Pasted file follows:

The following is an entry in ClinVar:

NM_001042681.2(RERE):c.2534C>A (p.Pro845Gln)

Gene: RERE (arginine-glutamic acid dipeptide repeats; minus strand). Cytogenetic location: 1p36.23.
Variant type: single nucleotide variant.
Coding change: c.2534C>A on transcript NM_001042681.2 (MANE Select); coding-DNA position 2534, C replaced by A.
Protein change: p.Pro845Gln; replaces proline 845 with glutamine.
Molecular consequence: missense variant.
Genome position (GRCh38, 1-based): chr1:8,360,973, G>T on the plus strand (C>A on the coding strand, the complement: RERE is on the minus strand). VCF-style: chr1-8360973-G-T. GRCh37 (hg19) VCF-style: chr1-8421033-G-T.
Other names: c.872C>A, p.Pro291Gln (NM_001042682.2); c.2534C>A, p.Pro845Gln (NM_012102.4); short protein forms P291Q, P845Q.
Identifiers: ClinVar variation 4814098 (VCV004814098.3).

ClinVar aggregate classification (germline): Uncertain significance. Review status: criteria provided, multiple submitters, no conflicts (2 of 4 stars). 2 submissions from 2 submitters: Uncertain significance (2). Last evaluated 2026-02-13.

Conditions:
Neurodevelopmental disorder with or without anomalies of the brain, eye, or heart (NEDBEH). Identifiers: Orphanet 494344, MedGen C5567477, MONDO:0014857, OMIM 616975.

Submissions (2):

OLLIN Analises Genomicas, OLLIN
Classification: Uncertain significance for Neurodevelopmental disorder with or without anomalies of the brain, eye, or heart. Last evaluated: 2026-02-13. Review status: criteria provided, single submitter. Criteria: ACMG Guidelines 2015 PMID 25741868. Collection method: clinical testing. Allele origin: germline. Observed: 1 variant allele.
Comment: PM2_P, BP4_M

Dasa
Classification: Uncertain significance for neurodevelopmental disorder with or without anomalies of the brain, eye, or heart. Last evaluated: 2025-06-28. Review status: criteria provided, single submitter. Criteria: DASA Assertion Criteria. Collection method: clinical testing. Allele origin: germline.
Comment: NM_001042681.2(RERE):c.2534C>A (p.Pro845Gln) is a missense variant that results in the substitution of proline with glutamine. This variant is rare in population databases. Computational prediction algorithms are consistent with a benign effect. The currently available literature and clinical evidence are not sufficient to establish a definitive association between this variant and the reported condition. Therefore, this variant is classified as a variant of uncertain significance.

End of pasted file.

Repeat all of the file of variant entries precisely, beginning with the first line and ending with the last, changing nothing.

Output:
The following is an entry in ClinVar:

NM_001042681.2(RERE):c.2534C>A (p.Pro845Gln)

Gene: RERE (arginine-glutamic acid dipeptide repeats; minus strand). Cytogenetic location: 1p36.23.
Variant type: single nucleotide variant.
Coding change: c.2534C>A on transcript NM_001042681.2 (MANE Select); coding-DNA position 2534, C replaced by A.
Protein change: p.Pro845Gln; replaces proline 845 with glutamine.
Molecular consequence: missense variant.
Genome position (GRCh38, 1-based): chr1:8,360,973, G>T on the plus strand (C>A on the coding strand, the complement: RERE is on the minus strand). VCF-style: chr1-8360973-G-T. GRCh37 (hg19) VCF-style: chr1-8421033-G-T.
Other names: c.872C>A, p.Pro291Gln (NM_001042682.2); c.2534C>A, p.Pro845Gln (NM_012102.4); short protein forms P291Q, P845Q.
Identifiers: ClinVar variation 4814098 (VCV004814098.3).

ClinVar aggregate classification (germline): Uncertain significance. Review status: criteria provided, multiple submitters, no conflicts (2 of 4 stars). 2 submissions from 2 submitters: Uncertain significance (2). Last evaluated 2026-02-13.

Conditions:
Neurodevelopmental disorder with or without anomalies of the brain, eye, or heart (NEDBEH). Identifiers: Orphanet 494344, MedGen C5567477, MONDO:0014857, OMIM 616975.

Submissions (2):

OLLIN Analises Genomicas, OLLIN
Classification: Uncertain significance for Neurodevelopmental disorder with or without anomalies of the brain, eye, or heart. Last evaluated: 2026-02-13. Review status: criteria provided, single submitter. Criteria: ACMG Guidelines 2015 PMID 25741868. Collection method: clinical testing. Allele origin: germline. Observed: 1 variant allele.
Comment: PM2_P, BP4_M

Dasa
Classification: Uncertain significance for neurodevelopmental disorder with or without anomalies of the brain, eye, or heart. Last evaluated: 2025-06-28. Review status: criteria provided, single submitter. Criteria: DASA Assertion Criteria. Collection method: clinical testing. Allele origin: germline.
Comment: NM_001042681.2(RERE):c.2534C>A (p.Pro845Gln) is a missense variant that results in the substitution of proline with glutamine. This variant is rare in population databases. Computational prediction algorithms are consistent with a benign effect. The currently available literature and clinical evidence are not sufficient to establish a definitive association between this variant and the reported condition. Therefore, this variant is classified as a variant of uncertain significance.